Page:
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Glorious Uprising – Looking at Ferguson

Posted by on Dec 31, 2014 in Uncategorized | 0 comments

  Glorious Uprising – Looking at Ferguson  Frank Chapman, Field Organizer, Chicago Alliance Against Racist and Political Repression   When I look at Ferguson and this glorious uprising of our youth, their taking of the helm of rebellion, I cannot help but appreciate that Rebellion is like a wall of fire protecting our people from the violent aggressions of our oppressors. I will never condemn the people of Ferguson for rising up against those who think they have a right to murder us in the name of law and order. We have an inalienable right to rise up against this inhuman criminal justice system, period. This is not an issue to be debated but an issue that will be decided in the dirt and blood of mass struggle. This struggle will be spontaneous and organized, violent and non-violent, moral and physical and ultimately about political power. The powers that be from the White House to the State House have no moral authority to tell us when, where and how to protest while they refuse to hold the police accountable and address the economic devastation of our...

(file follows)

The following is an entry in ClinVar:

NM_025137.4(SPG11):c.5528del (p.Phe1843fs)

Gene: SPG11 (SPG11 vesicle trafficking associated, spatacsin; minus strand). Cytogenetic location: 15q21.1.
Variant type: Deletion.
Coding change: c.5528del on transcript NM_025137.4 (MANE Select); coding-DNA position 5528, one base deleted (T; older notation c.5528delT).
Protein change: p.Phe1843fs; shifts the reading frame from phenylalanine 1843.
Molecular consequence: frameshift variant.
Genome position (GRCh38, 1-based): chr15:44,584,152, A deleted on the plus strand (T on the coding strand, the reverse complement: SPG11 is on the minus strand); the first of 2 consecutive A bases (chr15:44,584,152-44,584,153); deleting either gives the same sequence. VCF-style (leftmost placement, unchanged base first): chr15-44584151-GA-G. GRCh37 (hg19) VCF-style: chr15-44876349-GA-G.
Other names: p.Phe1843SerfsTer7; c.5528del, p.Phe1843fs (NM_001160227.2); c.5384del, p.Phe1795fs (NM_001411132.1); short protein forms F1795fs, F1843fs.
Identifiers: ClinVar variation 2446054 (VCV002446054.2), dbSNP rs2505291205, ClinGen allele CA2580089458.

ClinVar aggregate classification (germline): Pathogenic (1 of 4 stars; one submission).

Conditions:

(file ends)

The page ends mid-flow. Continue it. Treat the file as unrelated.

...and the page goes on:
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Stop Police Crimes News Letter Monthly Column- Final Shot Take 1

Posted by on Dec 17, 2014 in Uncategorized | 0 comments